NEW YORK -- Asked about Dominic Moore's boisterous goal celebration that sent the 6-foot-7, 244-pound Brian Boyle crashing to the ice during the second period, Boyle deadpanned: “He was excited, huh?”
Boyle admitted it “didn’t feel too good” as he was toppled by Moore and his other New York Rangers teammates, but the reward of taking a pivotal Game 5 and a 3-2 series lead against the Philadelphia Flyers seemed worth it for the hulking fourth-liner.
Boyle, too, scored a goal in the Rangers’ 4-2 victory against the Flyers, when he buried Moore’s pass to score on an empty net with less than 16 seconds remaining in regulation.
That both Moore and Boyle appeared on the score sheet Sunday afternoon underscored both the team’s depth and the importance of what has become a supremely effective fourth line for the Rangers this season and this series.
The Rangers are not bruising their way to wins or bowling over their division rivals with offensive firepower. But they have consistently employed their speed and skill while utilizing all four lines. Sure, some of the team’s biggest stars have endured scrutiny -- Rick Nash was the one to bear the brunt of the criticism following the loss in Game 4 -- but some of the team’s role players have also stepped up in the most important situations this series.
Moore, who is playing in his first season after taking a year off following the death of his wife, Katie, finished the game with a goal and an assist and also went 6-for-7 from the faceoff circle. Nine different players registered a point for the Rangers.
“We’ve prided ourselves on that all year,” alternate captain Brad Richards said of the team’s depth. “We play four lines. Everybody has a different role. [Moore] is a big PK guy, [on] faceoffs tonight he was unbelievable. ... That’s just our MO. You can't have a good fourth line, and he makes that fourth line go.”
Richards buried a third-chance attempt to give the Rangers a 2-0 lead in the second period, but Moore helped the team build a commanding three-goal advantage later in the frame. Moore pounced on a bouncing puck that Flyers depth defenseman Hal Gill failed to corral and put it home for his second playoff goal of the series.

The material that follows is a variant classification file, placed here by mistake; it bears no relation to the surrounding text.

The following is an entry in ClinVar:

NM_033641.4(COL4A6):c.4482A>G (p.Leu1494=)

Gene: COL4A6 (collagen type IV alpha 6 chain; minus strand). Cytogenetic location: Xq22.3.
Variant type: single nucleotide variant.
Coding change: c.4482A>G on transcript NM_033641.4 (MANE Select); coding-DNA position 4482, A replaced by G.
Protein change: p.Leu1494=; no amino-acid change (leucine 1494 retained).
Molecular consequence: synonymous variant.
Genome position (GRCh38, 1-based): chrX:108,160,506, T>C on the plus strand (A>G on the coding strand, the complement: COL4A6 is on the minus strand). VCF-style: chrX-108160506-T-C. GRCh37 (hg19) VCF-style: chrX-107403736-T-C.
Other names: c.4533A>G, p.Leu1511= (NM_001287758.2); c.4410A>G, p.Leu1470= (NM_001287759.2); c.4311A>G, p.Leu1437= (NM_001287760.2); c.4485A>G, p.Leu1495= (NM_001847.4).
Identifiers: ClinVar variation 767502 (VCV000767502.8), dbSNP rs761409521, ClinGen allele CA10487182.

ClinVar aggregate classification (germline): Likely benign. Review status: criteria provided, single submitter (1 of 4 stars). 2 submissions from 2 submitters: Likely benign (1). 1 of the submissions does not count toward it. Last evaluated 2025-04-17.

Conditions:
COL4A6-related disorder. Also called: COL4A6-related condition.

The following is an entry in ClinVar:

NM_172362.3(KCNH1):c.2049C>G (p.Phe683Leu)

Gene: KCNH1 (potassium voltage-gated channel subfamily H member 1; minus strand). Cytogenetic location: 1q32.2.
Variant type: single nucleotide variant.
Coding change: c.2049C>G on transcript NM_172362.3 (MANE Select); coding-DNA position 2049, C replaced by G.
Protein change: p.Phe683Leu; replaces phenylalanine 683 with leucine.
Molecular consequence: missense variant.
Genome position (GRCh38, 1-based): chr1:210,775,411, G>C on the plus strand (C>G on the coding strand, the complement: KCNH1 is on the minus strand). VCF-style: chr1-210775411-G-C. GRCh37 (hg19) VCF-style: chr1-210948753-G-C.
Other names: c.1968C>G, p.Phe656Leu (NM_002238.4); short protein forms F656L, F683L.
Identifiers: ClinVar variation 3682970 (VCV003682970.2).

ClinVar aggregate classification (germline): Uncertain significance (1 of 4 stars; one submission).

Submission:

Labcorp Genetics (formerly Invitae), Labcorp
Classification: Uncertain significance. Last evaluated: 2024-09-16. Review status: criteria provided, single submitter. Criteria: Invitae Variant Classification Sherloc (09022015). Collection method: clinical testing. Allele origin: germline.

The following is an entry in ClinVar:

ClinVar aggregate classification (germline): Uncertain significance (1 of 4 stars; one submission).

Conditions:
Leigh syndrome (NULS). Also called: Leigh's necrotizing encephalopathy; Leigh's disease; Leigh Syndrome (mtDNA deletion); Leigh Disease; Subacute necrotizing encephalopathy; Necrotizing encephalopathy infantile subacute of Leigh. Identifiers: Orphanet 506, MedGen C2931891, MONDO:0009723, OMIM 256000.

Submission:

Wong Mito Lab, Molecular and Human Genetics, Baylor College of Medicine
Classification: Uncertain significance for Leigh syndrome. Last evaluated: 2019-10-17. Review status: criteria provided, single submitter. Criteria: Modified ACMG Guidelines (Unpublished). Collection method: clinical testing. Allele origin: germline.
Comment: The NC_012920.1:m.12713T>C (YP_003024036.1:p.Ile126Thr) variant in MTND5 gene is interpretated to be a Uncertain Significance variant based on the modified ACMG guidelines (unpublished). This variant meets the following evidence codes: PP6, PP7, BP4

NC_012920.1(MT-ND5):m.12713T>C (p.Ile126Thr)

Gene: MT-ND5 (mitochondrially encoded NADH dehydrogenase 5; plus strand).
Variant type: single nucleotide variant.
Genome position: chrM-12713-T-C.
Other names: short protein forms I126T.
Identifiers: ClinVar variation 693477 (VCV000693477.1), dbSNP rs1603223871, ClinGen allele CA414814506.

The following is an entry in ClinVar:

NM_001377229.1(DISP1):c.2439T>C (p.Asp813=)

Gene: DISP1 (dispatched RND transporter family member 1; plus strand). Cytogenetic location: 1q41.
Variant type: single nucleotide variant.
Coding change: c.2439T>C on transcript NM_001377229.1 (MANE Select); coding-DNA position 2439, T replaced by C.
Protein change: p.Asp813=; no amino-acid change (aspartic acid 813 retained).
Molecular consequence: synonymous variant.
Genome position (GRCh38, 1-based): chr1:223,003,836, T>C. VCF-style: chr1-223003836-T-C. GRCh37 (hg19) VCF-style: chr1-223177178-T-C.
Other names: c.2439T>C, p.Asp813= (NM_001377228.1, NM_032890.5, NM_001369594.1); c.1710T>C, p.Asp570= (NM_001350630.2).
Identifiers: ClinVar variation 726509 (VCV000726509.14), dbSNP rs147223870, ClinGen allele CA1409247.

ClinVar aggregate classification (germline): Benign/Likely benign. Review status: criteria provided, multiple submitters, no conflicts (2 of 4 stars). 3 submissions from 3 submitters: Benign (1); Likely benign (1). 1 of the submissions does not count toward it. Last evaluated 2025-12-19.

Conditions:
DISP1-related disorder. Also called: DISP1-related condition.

Though the Rangers had a brief scare late in the third period when the Flyers pulled goaltender Steve Mason for the extra attacker and captain Claude Giroux scored his first goal of the series to make it 3-2, the Rangers preserved the lead in the third period with stingy play and discipline that was lacking in the first two periods. The team's penalty-killing units were, again, excellent.
“Every play matters, and right now, when games are tight, you need to be smart about it,” said Rangers goaltender Henrik Lundqvist, who turned away 24 of 26 shots faced. “The biggest part is to be poised and control the momentum swings.”
Now comes the difficult part, as the Rangers have the chance to put the Flyers away when they travel to Philadelphia for Game 6. Twice previously in this series, the Blueshirts have allowed the Flyers to climb back into the series and wrest momentum. Avoiding a Game 7 on back-to-back nights would be a major coup for the team’s confidence and energy level.
“We have to go in there and win a game,” said Rangers defenseman Marc Staal, who tallied the Rangers' first goal of the game at 11:53 of the first period. "We want to get it done in their building and we have to have the killer instinct to get in there and try to get a win.”
This Flyers bunch is a resilient one, though, one that recovered from an abysmal 1-7-0 stretch to start the season to nab the third spot in the Metropolitan Division and secure a berth in the playoffs.
The effort was there on Sunday, but the execution was off. Playing without injured defenseman Nicklas Grossmann didn’t help matters, but that won’t change. Flyers coach Craig Berube confirmed Grossman, who sustained a lower-body injury in Game 4, would not be available for Game 6, either.
And yet Berube sounded optimistic heading into a Game 6 that could decide the team’s postseason fate.
There was nothing on par with Giroux’s Game 4 guarantee, in which Giroux essentially promised the Flyers would tie the series up, but Berube’s confidence in his team was similarly stubborn.
Berube, who took over the post after Peter Laviolette was axed just three games into the season, has seen his squad stare down plenty of challenges already. Each time, he’s seen his players respond with both poise and pluck.
So, naturally, how does he see them responding to a do-or-die situation in Game 6?
“Like they've responded all year. I think we've had our backs against the wall pretty much all year, [they've had to] fight for the playoffs, fight for a lot of things,” Berube said. “Our team will fight again in Game 6.”